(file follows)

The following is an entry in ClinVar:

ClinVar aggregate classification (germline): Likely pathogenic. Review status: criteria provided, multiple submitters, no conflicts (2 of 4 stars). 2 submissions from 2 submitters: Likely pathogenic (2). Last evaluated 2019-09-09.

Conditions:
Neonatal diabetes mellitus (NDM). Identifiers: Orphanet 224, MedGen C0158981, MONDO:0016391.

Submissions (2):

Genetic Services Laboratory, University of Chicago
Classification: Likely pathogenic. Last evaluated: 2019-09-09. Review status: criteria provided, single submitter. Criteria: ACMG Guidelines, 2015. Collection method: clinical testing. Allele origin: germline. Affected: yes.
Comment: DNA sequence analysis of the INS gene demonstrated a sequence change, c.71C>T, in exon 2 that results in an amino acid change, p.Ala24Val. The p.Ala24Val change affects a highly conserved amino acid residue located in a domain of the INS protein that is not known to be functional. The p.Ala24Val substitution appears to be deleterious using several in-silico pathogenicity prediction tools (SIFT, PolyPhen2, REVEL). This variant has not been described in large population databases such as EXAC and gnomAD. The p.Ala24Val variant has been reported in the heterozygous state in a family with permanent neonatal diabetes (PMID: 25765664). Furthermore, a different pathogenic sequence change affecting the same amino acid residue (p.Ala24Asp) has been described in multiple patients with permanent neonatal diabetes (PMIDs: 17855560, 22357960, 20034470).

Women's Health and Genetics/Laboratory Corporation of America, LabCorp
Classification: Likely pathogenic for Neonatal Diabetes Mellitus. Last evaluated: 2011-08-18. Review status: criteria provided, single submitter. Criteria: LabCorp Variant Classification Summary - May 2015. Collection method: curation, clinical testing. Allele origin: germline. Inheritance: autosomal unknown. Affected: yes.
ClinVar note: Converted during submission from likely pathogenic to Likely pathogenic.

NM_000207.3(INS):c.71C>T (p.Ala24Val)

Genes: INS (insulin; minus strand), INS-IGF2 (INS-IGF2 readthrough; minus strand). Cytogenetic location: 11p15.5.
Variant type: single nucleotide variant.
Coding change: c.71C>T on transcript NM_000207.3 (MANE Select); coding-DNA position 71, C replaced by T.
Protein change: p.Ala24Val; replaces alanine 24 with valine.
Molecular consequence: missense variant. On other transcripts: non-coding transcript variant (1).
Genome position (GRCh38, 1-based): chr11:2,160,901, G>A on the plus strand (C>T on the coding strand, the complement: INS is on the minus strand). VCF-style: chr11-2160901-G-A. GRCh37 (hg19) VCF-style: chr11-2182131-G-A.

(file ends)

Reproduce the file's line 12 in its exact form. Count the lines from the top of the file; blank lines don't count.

NM_000207.3(INS):c.71C>T (p.Ala24Val)